I quickly put in a $400 bid through my bidding service, which means my bid wouldn’t go in until the last four seconds of the auction. This prevents anyone from topping me by seeing what I bid and typing in a slightly higher bid. Of course, if another bidder has a similar bidding service and told his program to bid up to $425 then he would win and I would cry. Now I had to wait for seven days for the auction to close.
I left the next day for a vacation in Puerto Rico so I had to watch the auction on a very small and slow computer. On the last day of the sale there were six other people bidding. The auction was to end at 2 a.m. so I set my alarm clock to get me up right before the auction ended. I was hopeful but was prepared to lose.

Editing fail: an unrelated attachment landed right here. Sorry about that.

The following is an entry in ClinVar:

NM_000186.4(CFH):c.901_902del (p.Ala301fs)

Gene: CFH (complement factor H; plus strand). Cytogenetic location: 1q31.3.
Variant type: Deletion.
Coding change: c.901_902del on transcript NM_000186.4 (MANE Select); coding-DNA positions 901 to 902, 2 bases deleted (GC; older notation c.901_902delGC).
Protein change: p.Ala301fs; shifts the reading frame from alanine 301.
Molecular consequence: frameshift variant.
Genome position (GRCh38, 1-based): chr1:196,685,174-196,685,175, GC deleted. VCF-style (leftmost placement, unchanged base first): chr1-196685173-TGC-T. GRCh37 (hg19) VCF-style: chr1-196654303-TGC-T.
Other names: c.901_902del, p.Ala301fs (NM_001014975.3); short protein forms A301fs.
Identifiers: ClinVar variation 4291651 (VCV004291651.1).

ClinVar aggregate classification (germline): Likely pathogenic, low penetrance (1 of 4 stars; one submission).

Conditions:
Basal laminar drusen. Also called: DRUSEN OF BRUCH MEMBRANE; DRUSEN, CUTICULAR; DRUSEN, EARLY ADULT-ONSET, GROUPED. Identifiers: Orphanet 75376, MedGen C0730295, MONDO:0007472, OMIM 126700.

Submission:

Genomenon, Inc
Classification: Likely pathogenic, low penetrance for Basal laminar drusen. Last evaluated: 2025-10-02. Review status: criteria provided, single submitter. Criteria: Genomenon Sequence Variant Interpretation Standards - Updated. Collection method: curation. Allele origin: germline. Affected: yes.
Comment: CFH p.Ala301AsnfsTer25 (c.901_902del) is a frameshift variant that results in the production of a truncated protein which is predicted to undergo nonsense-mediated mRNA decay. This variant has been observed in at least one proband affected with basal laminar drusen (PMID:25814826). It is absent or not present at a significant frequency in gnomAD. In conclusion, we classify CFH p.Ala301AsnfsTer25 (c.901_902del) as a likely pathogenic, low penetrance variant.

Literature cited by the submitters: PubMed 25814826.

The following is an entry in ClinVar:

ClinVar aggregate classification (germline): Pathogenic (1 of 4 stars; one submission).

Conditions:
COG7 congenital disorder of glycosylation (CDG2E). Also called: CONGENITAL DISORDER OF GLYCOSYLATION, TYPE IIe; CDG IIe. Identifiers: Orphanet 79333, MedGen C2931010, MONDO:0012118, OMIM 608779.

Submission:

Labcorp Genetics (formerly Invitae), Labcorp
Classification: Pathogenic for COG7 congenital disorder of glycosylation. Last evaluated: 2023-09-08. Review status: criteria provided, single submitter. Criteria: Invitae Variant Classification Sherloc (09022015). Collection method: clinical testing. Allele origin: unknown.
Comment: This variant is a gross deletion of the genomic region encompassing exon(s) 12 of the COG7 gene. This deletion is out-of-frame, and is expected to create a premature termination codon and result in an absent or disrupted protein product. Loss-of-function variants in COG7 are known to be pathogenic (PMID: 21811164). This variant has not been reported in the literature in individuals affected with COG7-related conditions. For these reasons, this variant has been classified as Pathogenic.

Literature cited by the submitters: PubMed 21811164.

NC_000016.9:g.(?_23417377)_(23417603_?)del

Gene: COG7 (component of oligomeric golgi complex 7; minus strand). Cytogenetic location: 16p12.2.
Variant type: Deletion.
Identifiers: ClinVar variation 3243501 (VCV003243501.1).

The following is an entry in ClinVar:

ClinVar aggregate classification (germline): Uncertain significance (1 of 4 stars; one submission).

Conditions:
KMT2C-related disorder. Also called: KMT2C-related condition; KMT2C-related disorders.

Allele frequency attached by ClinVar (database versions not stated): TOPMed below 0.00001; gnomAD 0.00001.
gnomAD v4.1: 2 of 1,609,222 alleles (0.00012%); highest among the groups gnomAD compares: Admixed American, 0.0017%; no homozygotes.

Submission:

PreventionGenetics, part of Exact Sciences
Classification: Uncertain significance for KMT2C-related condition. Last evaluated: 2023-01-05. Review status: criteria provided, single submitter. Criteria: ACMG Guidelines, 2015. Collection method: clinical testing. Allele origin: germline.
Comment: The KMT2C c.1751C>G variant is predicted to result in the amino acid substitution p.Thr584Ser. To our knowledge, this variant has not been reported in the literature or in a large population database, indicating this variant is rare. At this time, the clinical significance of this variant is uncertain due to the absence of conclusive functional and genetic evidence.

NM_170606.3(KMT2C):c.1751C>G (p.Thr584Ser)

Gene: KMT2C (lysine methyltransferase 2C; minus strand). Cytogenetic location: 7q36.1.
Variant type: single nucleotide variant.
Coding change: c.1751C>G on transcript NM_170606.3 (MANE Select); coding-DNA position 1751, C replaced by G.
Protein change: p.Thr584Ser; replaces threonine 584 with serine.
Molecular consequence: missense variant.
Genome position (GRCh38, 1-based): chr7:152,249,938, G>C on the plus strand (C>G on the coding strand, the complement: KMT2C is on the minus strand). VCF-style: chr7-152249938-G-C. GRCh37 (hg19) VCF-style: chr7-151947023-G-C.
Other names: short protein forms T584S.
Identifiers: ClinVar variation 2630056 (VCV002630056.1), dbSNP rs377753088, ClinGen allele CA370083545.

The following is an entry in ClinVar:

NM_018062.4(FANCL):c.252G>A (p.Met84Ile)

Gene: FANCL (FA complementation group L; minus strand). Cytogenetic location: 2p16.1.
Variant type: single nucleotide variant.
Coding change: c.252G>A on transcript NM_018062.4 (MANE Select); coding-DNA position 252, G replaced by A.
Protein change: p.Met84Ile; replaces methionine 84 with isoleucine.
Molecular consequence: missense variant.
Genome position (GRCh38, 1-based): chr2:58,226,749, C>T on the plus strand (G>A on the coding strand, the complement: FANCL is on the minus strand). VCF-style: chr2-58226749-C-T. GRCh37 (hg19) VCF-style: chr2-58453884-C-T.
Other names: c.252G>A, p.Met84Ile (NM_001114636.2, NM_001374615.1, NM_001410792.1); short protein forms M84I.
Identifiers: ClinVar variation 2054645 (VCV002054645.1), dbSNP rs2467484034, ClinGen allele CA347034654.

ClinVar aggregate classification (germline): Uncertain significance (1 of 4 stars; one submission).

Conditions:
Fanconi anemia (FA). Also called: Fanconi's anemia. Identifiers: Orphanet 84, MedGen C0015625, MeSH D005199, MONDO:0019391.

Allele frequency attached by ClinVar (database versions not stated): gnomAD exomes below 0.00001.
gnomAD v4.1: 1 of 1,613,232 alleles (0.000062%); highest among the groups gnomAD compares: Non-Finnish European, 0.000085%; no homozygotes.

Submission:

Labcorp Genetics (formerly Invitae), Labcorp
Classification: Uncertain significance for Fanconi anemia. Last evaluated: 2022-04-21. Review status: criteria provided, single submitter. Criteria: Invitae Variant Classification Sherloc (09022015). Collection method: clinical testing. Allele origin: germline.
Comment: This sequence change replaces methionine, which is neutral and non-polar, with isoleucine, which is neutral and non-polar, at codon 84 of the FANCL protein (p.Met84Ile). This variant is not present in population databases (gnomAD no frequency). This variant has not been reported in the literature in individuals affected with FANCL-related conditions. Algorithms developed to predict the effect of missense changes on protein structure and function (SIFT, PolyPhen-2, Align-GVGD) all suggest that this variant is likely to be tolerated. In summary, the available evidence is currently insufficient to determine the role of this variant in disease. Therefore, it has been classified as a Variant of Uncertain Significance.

There was a lot of last-minute action among all the other bidders. Finally at T minus 4 seconds, slam, bam, my bid went in. Joy of all joys, I won with a bid of $398. That was close, too close! A week later the phone book came by mail and I spent a couple days studying it.
I learned by studying the telephone book that there were 133 phones in Derry for a population of about 5,000 residents. Rob Frost’s number was 33-4. On his party line there were eight other subscribers and all had their own ring. Frost’s personal ring was four short rings.
A telephone cost about $20 a year, which was about $500 in today’s money. Any call beyond your party line was a toll call. A 3-minute call made to other phones that were less then 5 miles away was 10 cents; a call to Lawrence would be 30 cents for three minutes of gabbing. There were 3 public telephone booths in town — one in each of the 3 villages. In Londonderry, there were about 30 telephones and a public pay station at the railroad depot.